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The state Legislature's Redistricting Committee will hold another of its regional hearings Saturday. This time it will be at the Lee Elementary School in Dorchester, and organizers expect a large turnout. Minority groups around Massachusetts are speaking up at these hearings well before congressional and legislative district maps are redrawn.
On a recent Tuesday night, about a dozen or so people, all representing various community organizations, gathered at Hibernian Hall in Roxbury. They listened to a Powerpoint presentation that explains the ins and outs of redistricting. This once-a-decade process can be confusing and somewhat wonkish, but the political stakes are very high, especially for minority groups who want to see increased representation at all levels of government.
Out of the 200 legislative members on Beacon Hill there are nine African Americans, two Asian Americans and one Latino in the House of Representatives, and one Latina in the State Senate.
"So one of the things we ask you to do is to define, rather than be defined," said Cheryl Crawford, of the group MassVote. "And by doing that, you have to learn the process. First learn the redistricting criteria that your redistricting body is following. Know who the players are."
The message isn't lost on the audience.
"I think it’s very important," said Sarah Flint of the group Mothers for Justice and Equality. "If we have minority representation, there is more of an understanding of our issues. Not to go white and black, but there is a difference. You do not know the issues that a person of color faces."
Under-representation is a major concern, especially for the various minority groups in Massachusetts. Right now, for instance, there are no people of color in the state's congressional delegation. The last African American to represent the state on Capitol Hill was Sen. Edward Brooke, who left office more than 30 years ago.
On Beacon Hill, the numbers are only slightly better. Out of the 160 members of the Massachusetts House of Representatives there are nine African Americans, two Asian Americans, and one Latino. A Latina is the sole minority in the 40 member State Senate.
"The under-representation is in some ways a function of how district lines are drawn," said Kevin Peterson. Peterson is co-chair of the Massachusetts Black Empowerment Coalition, a group focused on making sure minorities are not overlooked during the redistricting process.
"There is a great deal of energy and effort now, particularly within communities of color, to engage this process so that there are not irregularities or maps that are presented that effectively disenfranchise them."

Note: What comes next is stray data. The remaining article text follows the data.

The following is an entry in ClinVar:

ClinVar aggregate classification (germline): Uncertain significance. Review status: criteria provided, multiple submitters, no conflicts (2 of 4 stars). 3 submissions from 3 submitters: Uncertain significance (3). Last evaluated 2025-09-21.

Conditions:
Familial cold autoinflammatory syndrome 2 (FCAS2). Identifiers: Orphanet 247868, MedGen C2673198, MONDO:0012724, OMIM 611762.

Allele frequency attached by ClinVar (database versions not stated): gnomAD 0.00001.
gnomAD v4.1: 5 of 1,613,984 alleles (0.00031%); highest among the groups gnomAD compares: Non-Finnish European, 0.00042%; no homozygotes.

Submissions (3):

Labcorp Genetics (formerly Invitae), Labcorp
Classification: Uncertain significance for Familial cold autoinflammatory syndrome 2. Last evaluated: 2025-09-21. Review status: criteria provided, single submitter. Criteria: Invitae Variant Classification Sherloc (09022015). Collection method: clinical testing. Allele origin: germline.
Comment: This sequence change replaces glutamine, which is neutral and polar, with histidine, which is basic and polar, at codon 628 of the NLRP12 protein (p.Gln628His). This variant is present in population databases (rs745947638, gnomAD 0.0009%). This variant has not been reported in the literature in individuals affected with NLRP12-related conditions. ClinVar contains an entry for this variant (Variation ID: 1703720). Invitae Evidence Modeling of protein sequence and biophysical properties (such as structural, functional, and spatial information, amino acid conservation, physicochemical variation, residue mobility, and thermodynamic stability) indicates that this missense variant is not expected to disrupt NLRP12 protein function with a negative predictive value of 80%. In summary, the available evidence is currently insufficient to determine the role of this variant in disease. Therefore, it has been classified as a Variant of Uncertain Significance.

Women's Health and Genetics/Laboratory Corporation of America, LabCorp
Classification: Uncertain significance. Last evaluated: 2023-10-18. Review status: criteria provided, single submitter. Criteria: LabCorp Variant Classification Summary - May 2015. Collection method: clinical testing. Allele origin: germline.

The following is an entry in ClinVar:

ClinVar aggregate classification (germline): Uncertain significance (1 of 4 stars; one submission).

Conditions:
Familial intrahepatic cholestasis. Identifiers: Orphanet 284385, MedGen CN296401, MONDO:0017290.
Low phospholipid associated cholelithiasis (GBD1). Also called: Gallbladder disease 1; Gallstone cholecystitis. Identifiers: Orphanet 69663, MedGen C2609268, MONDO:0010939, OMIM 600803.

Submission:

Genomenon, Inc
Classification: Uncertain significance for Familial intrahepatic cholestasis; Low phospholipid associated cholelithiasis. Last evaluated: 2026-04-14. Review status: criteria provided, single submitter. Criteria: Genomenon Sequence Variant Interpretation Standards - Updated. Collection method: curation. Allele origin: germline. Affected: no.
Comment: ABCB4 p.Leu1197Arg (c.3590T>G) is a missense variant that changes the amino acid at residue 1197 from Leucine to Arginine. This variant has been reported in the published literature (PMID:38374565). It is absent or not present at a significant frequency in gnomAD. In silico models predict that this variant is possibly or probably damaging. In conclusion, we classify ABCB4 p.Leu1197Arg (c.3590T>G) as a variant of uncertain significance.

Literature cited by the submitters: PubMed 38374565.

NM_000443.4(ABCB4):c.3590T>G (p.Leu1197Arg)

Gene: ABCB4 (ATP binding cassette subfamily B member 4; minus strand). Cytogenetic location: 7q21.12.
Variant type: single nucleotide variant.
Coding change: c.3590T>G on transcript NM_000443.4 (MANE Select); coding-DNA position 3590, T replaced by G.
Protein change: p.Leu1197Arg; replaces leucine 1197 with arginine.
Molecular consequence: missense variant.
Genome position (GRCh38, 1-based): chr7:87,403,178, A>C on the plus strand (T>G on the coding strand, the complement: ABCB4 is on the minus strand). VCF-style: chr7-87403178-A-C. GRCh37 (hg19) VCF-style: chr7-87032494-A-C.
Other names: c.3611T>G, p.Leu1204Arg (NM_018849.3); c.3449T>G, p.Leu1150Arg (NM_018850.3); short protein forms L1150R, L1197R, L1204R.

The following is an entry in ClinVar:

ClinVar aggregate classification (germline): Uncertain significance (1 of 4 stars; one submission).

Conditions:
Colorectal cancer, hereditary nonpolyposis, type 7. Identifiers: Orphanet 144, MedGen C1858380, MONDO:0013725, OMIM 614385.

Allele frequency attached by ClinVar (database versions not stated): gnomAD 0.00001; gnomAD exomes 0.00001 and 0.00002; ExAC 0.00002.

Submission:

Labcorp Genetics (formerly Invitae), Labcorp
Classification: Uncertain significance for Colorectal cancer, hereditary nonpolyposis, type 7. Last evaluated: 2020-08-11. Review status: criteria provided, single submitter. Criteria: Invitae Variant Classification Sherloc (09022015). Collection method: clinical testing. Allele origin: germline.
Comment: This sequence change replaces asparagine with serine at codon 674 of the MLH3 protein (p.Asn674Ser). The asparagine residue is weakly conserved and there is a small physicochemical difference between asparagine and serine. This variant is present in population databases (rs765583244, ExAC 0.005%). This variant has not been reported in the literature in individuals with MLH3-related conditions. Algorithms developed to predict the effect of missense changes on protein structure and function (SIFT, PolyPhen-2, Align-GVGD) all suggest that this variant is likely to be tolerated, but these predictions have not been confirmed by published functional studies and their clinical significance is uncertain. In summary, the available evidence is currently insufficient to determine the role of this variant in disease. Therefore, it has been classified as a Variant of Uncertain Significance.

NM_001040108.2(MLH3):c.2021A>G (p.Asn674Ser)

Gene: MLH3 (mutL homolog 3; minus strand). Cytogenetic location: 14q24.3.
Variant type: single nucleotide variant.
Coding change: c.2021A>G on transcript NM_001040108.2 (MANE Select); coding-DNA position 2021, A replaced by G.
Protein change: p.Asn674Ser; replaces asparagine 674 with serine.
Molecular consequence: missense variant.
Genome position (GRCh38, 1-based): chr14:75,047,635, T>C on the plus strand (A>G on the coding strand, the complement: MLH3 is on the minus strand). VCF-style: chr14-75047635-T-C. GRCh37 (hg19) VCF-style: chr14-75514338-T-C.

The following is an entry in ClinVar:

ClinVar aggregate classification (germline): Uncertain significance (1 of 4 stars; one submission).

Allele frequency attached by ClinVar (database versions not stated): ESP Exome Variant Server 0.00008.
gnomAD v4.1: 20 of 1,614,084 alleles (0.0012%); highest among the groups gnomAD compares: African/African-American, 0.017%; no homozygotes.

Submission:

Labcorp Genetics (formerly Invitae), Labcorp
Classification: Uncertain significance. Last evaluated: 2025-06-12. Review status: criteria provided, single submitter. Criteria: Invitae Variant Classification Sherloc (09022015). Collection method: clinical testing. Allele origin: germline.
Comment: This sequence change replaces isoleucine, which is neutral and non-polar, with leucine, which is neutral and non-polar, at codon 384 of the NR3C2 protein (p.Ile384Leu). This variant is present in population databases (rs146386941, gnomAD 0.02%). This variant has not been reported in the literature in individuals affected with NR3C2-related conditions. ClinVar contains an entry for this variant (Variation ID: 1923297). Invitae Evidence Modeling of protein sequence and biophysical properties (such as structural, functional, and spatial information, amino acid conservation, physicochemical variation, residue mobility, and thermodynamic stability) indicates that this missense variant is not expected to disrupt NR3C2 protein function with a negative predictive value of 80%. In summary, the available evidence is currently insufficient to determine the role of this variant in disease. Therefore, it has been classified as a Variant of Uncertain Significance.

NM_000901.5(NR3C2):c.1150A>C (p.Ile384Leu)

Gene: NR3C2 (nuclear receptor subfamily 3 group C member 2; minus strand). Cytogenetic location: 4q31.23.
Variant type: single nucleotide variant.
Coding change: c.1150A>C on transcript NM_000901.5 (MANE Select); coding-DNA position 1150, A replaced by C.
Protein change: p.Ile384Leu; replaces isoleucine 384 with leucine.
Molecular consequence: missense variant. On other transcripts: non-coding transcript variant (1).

Disenfranchisement following the redistricting process of 10 years ago prompted the Boston-based Black Political Taskforce to launch a lawsuit in 2003. It was successful in proving the newly-drawn legislative districts diluted minority voting strength in Boston and Chelsea. The suit ultimately led to the conviction of former Speaker of the House Thomas Finneran on obstruction of justice charges. Peterson said historically, the redistricting process has not been good for minorities.
"To that degree, minorities, activists, organizations that are focusing on the civil rights arena, are galvanized into action to preemptively engage this process so we don't find ourselves in the place we were 10 years ago," Peterson said.
Peterson's group has been talking openly with the Legislature's Redistricting Committee. Others, including MassVote and the Latino civic education initiative ¿Oíste? have also spoken with the panel tasked with drawing the new district maps.
"People are turning out at hearings, which is the first job," said Sen. Stanley Rosenberg (D-Amherst) who is co-chair of the legislature's redistricting committee.
"They're coming to those hearings with some level of knowledge that is higher than 10 years ago, again because they are getting training and technical assistance and can actually get help in working with Census data and working with the software that shows what kinds of configurations you can create."
Members of the Mass. Black Empowerment Coalition have yet to present their own versions of the district maps, saying they'll unveil those later in the process.
But just this week, another group with Republican ties, Fair Districts Mass., presented two possible congressional plans. Each plan drastically redraws districts around Boston and creates one where minorities would make up more than 55 percent of voting age residents. Kevin Peterson doesn't endorse those plans, but said they represent the beginning of a conversation.
"I think it is a strong statement in support of fairness and equity and minority involvement within the Commonwealth of Massachusetts," Peterson said. "It is an attempt to introduce the civic and electoral possibilities during this redistricting process, particularly for African Americans, Latinos and Asians."
The Fair Districts Mass. plan makes no attempt to preserve existing congressional district lines, nor does it seek to protect incumbents, something the Legislature has historically done in the past.
Fair Districts Mass. and other groups will spend the next few months making their case before the Redistricting Committee. It has to produce a final state legislative districts plan by the fall and a congressional plan by the end of the year.
This program aired on May 13, 2011.
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